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‘Judges to inform undertrials of free legal aid’

Free legal aid is indisputably the fundamental right of an undertrial,but is legal assistance extended only to those who specifically ask for it in court?

Written by Utkarsh Anand | New Delhi |
May 6, 2009 1:03:43 am

Free legal aid is indisputably the fundamental right of an undertrial,but is legal assistance extended only to those who specifically ask for it in court?

For some,this might seem a technicality,however,the same debate cost 31-year-old Eroj — languishing behind bars for almost 10 years — his freedom.

A sessions court,citing a Supreme Court ruling,has held that free legal aid cannot not restricted to those who apply for it and has put it upon every judge in the country to inform undertrials of their right to such assistance,the cost borne by the state.

Additional Sessions Judge Manoj Jain noted that even a conviction had to be set aside if the accused had not been apprised of this constitutional guarantee,and acquitted two undertrials in the case of all charges.

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Eroj was facing trial along with one Sabir in a robbery case. As per the prosecution,they had robbed a vegetable vendor of Rs 1,000 after injuring him with a knife. The two were nabbed on December 12,1999; a part of the looted money was also allegedly recovered.

The case was first heard by a metropolitan magistrate under the milder charges of robbery. By August 2008,the court had recorded the statements of eight witnesses,including the vendor. The prosecution then moved an application attaching stricter IPC sections,claiming a knife was used in the crime,making it a graver offence.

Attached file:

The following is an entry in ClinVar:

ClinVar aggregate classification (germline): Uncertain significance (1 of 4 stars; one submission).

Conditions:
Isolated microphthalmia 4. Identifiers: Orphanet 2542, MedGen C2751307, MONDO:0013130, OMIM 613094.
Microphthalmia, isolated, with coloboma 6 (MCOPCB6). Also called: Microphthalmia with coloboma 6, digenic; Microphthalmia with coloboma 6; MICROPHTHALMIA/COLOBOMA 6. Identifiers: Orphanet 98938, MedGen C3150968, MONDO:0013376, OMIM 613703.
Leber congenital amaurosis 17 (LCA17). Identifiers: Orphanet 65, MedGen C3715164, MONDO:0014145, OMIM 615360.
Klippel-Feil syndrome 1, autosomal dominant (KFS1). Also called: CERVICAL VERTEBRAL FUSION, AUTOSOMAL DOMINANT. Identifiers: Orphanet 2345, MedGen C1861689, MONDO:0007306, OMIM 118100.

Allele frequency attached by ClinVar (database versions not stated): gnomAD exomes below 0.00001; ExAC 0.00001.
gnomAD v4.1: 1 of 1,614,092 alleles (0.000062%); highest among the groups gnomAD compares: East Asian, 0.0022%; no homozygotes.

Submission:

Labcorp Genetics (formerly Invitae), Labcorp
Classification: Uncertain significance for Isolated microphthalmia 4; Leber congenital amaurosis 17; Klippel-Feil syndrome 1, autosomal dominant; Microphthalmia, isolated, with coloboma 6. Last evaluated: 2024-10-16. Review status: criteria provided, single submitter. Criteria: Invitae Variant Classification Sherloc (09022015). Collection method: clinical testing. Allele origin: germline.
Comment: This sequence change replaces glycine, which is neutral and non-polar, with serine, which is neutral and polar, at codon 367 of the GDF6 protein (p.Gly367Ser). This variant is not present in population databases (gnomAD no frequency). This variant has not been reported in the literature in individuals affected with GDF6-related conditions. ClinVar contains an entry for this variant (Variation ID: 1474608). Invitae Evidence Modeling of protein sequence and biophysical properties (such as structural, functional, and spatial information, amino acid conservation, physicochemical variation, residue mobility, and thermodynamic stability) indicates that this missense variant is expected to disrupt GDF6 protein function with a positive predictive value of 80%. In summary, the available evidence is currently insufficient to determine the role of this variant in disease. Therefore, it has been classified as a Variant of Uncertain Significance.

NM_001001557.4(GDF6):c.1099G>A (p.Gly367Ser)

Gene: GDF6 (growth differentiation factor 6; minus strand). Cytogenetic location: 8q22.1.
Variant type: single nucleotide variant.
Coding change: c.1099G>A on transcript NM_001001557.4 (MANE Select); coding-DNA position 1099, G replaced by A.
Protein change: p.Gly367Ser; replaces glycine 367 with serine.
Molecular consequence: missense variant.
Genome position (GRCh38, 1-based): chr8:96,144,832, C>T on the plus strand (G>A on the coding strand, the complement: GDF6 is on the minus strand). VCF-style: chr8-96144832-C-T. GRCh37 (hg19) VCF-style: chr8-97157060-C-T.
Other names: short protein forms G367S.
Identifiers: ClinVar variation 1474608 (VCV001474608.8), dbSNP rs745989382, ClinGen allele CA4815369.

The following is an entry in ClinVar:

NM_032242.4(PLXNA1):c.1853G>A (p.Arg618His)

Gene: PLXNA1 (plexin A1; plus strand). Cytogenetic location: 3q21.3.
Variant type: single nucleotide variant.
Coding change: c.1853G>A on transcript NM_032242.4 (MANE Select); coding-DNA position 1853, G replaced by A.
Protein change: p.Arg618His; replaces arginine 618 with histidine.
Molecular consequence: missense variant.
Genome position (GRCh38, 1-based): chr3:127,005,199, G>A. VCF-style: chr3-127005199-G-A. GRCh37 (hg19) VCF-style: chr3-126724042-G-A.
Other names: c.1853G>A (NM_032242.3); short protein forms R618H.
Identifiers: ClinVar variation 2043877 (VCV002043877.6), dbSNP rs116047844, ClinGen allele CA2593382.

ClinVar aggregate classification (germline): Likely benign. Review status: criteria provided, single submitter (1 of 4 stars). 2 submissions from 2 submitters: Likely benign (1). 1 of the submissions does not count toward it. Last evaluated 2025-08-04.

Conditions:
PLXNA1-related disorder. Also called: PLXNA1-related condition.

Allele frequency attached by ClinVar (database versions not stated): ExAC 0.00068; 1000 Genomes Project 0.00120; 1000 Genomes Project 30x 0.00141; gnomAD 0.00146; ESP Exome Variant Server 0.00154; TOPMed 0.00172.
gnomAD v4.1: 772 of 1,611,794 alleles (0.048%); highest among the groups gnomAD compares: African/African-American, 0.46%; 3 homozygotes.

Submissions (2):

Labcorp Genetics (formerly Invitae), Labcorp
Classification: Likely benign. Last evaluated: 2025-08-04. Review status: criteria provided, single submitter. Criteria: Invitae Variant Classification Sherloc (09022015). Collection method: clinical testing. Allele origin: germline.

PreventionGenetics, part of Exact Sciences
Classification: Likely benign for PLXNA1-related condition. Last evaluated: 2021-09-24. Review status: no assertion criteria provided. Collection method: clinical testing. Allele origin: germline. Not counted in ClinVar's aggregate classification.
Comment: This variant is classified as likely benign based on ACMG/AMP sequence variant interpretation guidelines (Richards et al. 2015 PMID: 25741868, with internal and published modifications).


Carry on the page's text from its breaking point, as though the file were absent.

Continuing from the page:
The application was allowed and the case transferred to the sessions court.

When the matter was taken up by ASJ Jain,he was shocked to learn that despite a protracted trial,the accused,belonging to the economically weaker strata,had never been assisted by a legal aid counsel,nor had they been informed by the lower court of their right to ask for one.

Notably,while Sabir could collect resources and procured bail during the trial,Eroj languished in Tihar owing to financial inability.

A legal aid counsel was subsequently employed by the court and the matter was heard afresh. This time,however,the prosecution failed to adduce important evidence and witnesses and requested the court to rely on the testimonies recorded earlier. ASJ Jain then cited a 1986 Supreme Court judgment,which had held that legal aid would become merely a promise on paper if the onus was on a poor,illiterate undertrial to ask for free legal aid. It was,therefore,directed that magistrates and sessions judges in the country had to inform every undertrial appearing before them of his/her entitlement to free legal services,the apex court had added. “The testimony on record is completely unrebutted and uncontroverted,” ASJ Jain added.

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